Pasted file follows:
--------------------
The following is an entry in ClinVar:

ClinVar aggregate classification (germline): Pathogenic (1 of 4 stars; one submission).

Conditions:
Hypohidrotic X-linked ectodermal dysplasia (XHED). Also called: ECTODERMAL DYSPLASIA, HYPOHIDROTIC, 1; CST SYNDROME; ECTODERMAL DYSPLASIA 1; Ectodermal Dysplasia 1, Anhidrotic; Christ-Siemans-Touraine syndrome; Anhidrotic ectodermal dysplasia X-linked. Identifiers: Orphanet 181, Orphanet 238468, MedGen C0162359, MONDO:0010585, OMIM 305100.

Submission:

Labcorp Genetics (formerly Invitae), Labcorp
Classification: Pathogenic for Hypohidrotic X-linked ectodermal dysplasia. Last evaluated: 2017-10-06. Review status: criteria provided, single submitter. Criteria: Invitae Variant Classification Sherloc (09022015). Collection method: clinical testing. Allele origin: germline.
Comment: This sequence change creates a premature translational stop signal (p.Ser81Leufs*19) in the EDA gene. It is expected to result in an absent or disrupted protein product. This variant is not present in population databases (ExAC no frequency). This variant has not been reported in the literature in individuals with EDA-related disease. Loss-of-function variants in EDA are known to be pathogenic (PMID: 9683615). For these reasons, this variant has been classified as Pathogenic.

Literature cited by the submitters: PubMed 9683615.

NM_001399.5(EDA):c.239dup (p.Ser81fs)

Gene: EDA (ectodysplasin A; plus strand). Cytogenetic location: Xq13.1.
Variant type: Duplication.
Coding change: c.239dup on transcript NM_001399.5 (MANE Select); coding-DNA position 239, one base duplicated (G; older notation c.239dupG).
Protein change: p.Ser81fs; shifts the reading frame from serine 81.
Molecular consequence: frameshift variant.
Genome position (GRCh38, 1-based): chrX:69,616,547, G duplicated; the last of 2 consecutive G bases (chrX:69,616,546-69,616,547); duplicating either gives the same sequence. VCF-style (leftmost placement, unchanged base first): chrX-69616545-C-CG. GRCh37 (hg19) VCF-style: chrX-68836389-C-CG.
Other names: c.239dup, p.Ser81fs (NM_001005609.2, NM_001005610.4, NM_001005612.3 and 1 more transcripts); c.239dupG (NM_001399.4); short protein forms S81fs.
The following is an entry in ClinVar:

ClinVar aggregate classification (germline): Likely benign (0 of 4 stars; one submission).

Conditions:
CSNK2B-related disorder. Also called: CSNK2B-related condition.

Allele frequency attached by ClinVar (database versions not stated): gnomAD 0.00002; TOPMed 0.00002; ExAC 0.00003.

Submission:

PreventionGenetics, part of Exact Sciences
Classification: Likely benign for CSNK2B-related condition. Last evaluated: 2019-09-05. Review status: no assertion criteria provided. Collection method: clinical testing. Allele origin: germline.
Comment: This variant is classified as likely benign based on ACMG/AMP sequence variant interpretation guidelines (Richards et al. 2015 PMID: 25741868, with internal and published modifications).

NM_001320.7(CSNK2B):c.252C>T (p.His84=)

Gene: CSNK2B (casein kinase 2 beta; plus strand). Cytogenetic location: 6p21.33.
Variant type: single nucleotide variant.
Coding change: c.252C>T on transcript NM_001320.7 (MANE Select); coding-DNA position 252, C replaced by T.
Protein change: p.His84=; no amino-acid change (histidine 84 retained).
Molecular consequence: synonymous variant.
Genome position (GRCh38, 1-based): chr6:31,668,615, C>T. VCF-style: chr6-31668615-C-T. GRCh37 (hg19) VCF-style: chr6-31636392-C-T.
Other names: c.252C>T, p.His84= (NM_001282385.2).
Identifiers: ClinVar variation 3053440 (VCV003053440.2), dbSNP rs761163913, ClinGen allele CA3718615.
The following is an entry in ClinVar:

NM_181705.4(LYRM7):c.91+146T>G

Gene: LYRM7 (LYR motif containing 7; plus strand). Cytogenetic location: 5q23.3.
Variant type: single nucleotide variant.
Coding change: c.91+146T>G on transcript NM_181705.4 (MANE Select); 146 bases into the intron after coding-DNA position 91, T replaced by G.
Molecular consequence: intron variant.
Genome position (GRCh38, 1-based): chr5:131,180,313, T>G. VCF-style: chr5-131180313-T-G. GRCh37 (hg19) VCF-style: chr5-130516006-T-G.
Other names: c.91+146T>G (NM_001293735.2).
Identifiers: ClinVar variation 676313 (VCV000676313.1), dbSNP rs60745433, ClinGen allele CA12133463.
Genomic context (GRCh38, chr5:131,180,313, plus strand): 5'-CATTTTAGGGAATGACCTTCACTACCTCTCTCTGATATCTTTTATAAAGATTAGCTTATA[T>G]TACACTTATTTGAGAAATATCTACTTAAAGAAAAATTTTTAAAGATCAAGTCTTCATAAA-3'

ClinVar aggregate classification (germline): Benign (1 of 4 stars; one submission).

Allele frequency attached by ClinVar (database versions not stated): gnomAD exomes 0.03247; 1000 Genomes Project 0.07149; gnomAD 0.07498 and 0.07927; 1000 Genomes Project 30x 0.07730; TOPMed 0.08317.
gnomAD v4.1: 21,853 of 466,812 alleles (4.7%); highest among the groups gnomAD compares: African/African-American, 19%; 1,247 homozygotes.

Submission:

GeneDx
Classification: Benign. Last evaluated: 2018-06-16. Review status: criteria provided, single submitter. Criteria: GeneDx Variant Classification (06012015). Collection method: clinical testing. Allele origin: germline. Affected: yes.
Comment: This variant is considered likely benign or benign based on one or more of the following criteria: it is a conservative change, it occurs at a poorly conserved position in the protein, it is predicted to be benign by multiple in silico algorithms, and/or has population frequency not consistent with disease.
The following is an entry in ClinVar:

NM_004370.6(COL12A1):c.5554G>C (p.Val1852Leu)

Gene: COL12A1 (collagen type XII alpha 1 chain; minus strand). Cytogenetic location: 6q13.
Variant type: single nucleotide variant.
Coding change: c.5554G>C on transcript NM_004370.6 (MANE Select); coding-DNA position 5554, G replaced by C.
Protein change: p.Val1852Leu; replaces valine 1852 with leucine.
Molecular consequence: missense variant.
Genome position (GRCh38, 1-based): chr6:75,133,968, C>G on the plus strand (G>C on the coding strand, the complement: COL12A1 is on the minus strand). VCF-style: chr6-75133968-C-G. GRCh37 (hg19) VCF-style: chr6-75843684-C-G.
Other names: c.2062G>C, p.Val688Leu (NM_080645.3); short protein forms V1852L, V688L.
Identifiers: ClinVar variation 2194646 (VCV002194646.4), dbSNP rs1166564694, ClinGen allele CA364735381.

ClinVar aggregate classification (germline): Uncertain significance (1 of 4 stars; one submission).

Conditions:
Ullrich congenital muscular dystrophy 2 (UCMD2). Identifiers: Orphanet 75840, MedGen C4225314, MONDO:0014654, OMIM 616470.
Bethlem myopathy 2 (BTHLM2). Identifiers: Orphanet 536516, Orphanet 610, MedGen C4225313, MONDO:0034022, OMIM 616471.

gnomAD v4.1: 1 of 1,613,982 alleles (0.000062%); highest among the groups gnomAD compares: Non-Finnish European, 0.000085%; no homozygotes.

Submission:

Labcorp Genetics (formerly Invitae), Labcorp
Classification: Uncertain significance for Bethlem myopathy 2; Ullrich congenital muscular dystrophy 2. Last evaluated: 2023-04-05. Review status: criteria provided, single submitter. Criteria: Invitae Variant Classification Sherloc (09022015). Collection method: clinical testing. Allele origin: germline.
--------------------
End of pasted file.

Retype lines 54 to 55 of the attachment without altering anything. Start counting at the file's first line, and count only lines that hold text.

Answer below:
NM_004370.6(COL12A1):c.5554G>C (p.Val1852Leu)

Gene: COL12A1 (collagen type XII alpha 1 chain; minus strand). Cytogenetic location: 6q13.